At the other end of the spectrum from careful, fully attentive sessions of gongfu cha are solutions for drinking tea while mobile, with mental energies diverted to tasks other than tea drinking. I doubt that tea on-the-go is anyone’s preferred way to enjoy tea, but it doesn’t have to be a miserable, unsatisfying compromise, particularly if one is drawn to elegant and/or clever methods and devices.
I have written before about the wonderfulness of glass Chinese tea thermoses. I should note here that I’m not willing to steep tea in plastic for any reason, but glass thermoses are obviously not as hardy as plastic ones and some care must be taken to protect them. I clumsily broke two of them before I came up with the idea of transporting mine inside of a heavy felt wine bag, which works perfectly.
In a glass tea thermos the teas must be somewhat delicate in taste, but also consistent and durable enough to hold up to long steeping times and multiple brewings. Chinese green, yellow and white teas are all suitable to this method, with varying degrees of success among individual teas. It is most important to brew the initial infusion with proper temperature water, but I’ve found that in the subsequent infusions I can generally get away with hotter water because the leaves are already wet so they don’t get scorched.
A close cousin mobile tea device is a yixing (zisha clay) tea thermos, pictured above. Like yixing teapots these thermoses are porous and absorb more and more tea essence with use, so it is important to devote them to specific tea types. I can’t really imagine that any black (red) or darker wulong teas would work with the thermos brewing method since they would get bitter, so the ideal tea for these types of thermoses is pu’er. Pu’er can certainly build up a strong flavor if steeped for a long time, but it won’t get bitter. Pu’er teas also suit this method quite well due to their ability to yield multiple infusions.
Like the glass version, these thermoses have a screen insert that serves as a filter. Unlike the filter in a glass version, which is entirely metal, the one in the zisha thermos is a metal screen encircled by a plastic insert piece. The mesh of the screen in the filter is also a little less fine.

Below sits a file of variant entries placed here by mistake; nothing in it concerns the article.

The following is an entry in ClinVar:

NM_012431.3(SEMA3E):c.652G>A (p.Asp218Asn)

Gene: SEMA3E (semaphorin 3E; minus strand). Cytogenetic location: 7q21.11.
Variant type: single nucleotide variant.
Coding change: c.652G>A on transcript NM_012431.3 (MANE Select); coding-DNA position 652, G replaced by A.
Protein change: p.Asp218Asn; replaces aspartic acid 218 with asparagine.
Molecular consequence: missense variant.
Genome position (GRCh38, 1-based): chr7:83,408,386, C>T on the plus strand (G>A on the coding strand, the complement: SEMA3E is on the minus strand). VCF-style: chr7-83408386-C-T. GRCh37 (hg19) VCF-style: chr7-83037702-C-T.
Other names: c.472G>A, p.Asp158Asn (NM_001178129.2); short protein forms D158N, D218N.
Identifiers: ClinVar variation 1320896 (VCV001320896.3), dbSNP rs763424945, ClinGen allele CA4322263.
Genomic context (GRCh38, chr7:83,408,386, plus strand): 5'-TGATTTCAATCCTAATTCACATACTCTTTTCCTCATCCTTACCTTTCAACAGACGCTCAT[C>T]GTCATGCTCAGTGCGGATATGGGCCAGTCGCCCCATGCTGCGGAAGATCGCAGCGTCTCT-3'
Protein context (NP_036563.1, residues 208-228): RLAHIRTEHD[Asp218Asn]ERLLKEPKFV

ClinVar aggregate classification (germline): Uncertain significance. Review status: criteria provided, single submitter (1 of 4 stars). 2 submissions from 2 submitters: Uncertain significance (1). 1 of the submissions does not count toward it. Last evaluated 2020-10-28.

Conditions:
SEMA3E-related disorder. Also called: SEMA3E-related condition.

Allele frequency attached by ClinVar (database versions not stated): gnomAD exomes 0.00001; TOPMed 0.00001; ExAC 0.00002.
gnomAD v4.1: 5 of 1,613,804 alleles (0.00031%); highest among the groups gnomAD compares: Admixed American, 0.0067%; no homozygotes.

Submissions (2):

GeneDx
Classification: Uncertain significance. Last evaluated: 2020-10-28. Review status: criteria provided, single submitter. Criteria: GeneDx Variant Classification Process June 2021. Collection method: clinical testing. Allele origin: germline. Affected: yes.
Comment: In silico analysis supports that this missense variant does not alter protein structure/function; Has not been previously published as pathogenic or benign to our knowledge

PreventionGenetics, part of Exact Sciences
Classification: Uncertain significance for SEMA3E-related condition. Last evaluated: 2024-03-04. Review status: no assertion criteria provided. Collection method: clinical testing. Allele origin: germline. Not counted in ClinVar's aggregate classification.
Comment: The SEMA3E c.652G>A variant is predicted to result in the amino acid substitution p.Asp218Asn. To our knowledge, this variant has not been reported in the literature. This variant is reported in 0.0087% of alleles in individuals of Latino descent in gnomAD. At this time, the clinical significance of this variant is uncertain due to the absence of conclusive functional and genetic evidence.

Design of the thermoses varies, but mine has a somewhat silly hologram dragon on the top of the lid. It has cherry blossom decorations and something written on the sides that I have not yet translated. These thermoses are heavier than the glass ones and they have a very nice feel in the hand, particularly when they are full of warm tea. I’ve never tried to leave one for a long time without drinking the tea, but I don’t think they cool very rapidly since they are very good at retaining heat.
The one thing that I would change about the particular thermos that I have is that I would prefer it to have a slightly larger liquid capacity. It only holds 7 oz., considerably less than the 10 oz. glass thermos. This results in pu’er with a great deal of punch to it if I use a whole mini-tuocha. Since the whole point of a mobile tea thermos is the ability to prepare quickly and dash out of the house, mini-tuocha are perfect for use with them, and I’m sure not going to take the time to cut one up.
Yixing thermoses are not as easily obtainable as glass or plastic tea thermoses, but I do know of a few sources. Mine came from the Xiu Xian Tea retail store, although their website indicates that they are out of stock currently. Teayears carries them, and Yellow Mountain Imports has been known to sell them. It’s sometimes possible to find them on eBay, but not reliably. They are a pretty useful and great device for people who like pu’er. A good pu’er that can be brewed 5-6 times is perfect, as you just fill up the thermos with fresh boiling water each time you’re ready to drink more of it. Mine is getting quite a bit of use and was especially nice to have when it was wintery outdoors.
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Freelance contribution by: Lucy Wyndham All tea leaves will eventually lose flavor, but properly stored dried tea leaves can keep their flavor for up to two years, depending on how fermented and intact the leaves are. Black tea leaves, for example, are more fermented than green or white teas, and will stay … Continue reading
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